[In a parlay, instead of making just a straight up bet, as in Detroit over Chicago, you make three, four or more picks all on one bet, and you have to get them all correct. Being that it’s more difficult to predict multiple outcomes instead of just one on a bet, your odds and your payout go up accordingly. So instead of winning $20-bucks on $20-bucks in a straight up bet, in a three-team parlay I’d risk $20 to win a 6-to-1 return, as in $120-dollars. It’s bad for the bookie when a very confident gambler starts routinely winning 10-to-1 four-team parlays when they’re betting $100 a click.]

By the way, a gambler who wagers big money, thousands and tens of thousands of dollars, and mostly loses, is known as “a whale”. Bookies adore them and have no problem accepting their money, life savings or not. But then again, that applies to losers from any socio-economic stratus, bookies and casinos are very, very, happy to take your money.

When I didn’t get paid for those winnings, I finally said enough was enough. I haven’t placed a bet on any kind of game since. I was so disgusted, so disinterested in re-entering the “market” with another potential scumbag, I bowed out completely. No counseling, no group therapy, no hesitation, I just quit the “game” cold turkey. I logically and emotionally realized, like my conscious decision to quit wasting my time watching television, that there were many more productive and enlightening ways to spend my time.

This doesn’t make me special. I’m no different or better off than my acquaintances and friends I’ve known over the years who did require some outside help. We’re all victims. Of what ultimately, I don’t know. I will say this, the fact that TV sports networks and radio talk shows routinely tout their picks and the betting lines, and everything that goes with it, isn’t helping. I had one good friend drink himself to death because of his gambling losses.

It didn’t help that I was a sportscaster. Sportscasters are privy to a lot of facts and numbers and are surrounded by other so-called experts. TV, radio and newspaper sports guys, it would be safe to say, gamble in much higher numbers per capita, than the general public. Trust me when I tell you that major sports network “newsrooms” could just as easily be referred to as “gambling dens”.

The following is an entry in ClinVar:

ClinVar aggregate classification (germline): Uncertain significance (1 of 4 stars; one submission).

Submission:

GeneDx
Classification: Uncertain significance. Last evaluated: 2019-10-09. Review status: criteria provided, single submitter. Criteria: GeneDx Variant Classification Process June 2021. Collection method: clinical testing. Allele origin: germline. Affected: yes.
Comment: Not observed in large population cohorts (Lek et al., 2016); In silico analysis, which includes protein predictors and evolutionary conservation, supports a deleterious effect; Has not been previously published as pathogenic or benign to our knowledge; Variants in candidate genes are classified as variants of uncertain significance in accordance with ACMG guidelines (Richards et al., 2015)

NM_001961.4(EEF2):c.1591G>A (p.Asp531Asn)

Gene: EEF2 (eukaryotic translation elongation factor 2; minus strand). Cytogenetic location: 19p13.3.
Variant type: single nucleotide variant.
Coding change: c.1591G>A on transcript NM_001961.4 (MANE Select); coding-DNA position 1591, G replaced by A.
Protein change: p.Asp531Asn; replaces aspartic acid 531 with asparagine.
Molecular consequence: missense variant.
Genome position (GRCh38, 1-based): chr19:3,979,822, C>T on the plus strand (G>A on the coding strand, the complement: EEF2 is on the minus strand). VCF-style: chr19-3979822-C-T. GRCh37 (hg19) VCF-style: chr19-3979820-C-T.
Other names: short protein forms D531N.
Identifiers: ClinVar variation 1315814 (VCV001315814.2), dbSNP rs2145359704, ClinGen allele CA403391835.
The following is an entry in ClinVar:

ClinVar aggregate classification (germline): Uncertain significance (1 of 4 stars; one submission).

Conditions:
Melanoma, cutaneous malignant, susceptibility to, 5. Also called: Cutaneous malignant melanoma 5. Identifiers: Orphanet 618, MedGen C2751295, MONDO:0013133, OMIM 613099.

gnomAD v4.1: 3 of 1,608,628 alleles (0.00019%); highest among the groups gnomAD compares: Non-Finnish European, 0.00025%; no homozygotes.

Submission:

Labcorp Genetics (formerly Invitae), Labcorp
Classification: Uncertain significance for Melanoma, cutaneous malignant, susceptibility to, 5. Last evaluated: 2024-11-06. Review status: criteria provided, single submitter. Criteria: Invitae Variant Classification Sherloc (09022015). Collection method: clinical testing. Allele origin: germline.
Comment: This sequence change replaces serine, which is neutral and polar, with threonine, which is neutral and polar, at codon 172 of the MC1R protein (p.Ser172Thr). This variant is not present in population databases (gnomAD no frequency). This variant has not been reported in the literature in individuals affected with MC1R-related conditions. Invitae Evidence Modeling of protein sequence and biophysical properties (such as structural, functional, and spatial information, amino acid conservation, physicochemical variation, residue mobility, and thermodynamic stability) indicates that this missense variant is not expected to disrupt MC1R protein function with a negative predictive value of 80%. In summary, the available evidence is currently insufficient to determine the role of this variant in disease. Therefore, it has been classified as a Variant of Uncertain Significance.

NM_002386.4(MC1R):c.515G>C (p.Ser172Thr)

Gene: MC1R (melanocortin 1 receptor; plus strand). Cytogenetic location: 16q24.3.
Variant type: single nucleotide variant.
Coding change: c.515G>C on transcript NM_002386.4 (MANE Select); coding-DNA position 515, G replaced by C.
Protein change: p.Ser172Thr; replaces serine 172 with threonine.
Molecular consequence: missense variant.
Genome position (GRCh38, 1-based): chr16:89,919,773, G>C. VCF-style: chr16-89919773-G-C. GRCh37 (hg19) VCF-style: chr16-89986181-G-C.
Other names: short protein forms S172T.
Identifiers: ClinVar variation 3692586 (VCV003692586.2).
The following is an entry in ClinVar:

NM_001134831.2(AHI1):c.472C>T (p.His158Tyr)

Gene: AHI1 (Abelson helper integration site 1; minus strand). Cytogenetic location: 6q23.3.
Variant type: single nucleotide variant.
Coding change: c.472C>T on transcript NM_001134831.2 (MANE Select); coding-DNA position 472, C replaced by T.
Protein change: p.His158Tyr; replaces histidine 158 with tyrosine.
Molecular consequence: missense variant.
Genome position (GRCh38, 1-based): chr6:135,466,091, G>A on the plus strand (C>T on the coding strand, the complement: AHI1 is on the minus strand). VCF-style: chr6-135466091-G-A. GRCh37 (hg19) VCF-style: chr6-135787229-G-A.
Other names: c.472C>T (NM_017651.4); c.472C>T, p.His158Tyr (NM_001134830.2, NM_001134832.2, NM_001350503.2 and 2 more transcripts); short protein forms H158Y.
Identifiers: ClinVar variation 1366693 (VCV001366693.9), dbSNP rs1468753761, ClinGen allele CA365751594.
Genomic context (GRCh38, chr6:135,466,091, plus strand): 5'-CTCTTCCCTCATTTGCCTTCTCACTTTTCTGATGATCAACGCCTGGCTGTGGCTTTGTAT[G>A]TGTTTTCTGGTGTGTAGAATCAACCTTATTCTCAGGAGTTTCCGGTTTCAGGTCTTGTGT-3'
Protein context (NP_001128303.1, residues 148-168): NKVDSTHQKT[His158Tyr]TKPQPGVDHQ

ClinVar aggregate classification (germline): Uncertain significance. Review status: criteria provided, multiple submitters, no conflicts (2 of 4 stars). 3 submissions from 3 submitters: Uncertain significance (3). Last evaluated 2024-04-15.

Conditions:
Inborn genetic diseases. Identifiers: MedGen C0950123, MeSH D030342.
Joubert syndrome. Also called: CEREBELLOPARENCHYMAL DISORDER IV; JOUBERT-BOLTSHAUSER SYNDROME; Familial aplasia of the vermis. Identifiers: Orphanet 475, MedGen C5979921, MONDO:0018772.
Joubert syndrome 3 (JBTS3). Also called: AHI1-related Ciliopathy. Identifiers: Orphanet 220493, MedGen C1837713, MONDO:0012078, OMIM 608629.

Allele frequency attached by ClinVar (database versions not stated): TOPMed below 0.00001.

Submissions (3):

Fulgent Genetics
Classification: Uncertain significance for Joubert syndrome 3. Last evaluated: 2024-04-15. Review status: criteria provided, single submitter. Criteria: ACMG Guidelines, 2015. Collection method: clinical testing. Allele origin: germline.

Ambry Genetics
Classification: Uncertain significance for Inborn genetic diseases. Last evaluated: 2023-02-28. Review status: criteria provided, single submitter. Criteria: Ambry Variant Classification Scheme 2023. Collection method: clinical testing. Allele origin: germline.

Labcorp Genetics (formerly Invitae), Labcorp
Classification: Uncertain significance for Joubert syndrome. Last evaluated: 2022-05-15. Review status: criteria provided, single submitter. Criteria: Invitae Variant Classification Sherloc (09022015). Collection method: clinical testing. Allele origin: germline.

It’s starts out harmlessly enough. I was making ten or twenty dollar bets on college football games with an occasional two-team parlay (returns about 2.5 to 1 odds) and two-team teasers. In football, teasers allow you to add six points to any line in either direction on two different selections, and you have to get both predictions correct to win. It’s a straight up bet financially, twenty bucks to win twenty bucks. But let’s say the line on the Green Bay – Detroit game was Packers minus-5. Meaning if you bet on the Packers straight up they would have to beat the Lions by more than five points for you to win the bet. In a teaser, instead of betting 20-bucks for Green Bay to beat Detroit by 5, I could give myself six points, making the bet Detroit minus-1. I’d take Green Bay. I’d then have to include a second similar selection and get that correct as well. Maybe if the Patriots were a four-point favorite over the Jets, I’d make it New England by ten, and take the Jets plus the points. So the Jets could lose, but they’d have to lose by less than ten. If I got both halves of the teaser correct I’d win the bet. It’s called a gimmick.

Gimmicks make it more fun. Gamblers like it, bookies love it. Bookies also count on you gradually betting more and more as time goes by.

In 1994 I might have been betting twenty to fifty dollars a game. In 2004 I was betting 100 to 400-dollars a game. Not “insane” but getting there.

I also sought outside advice. Not to quit, but to win. At one point for a few football seasons I actually subscribed to a pick newsletter and phone service run by Phil Steele. Simple: you pay for him to pick winners, which he provided via newsletter and on subscription phone recordings. He’s a big business with a very large willing customer base. By the end of our three or four year business relationship I was referring to him as Phil “Steal”. After the third consecutive exclusive, ultimate “5-star pick” failed one college football season, and I had to listen to Phil grimly and remorsefully apologize for letting us down on his voice recorded follow-up message, I quit him. He can brag all he wants about his winning percentages and being a genius, the dude definitely does massive research, but a loss is a loss and the gambler is ultimately the one paying for it while also paying Phil for his pick service. No hard feelings, I was a willing customer.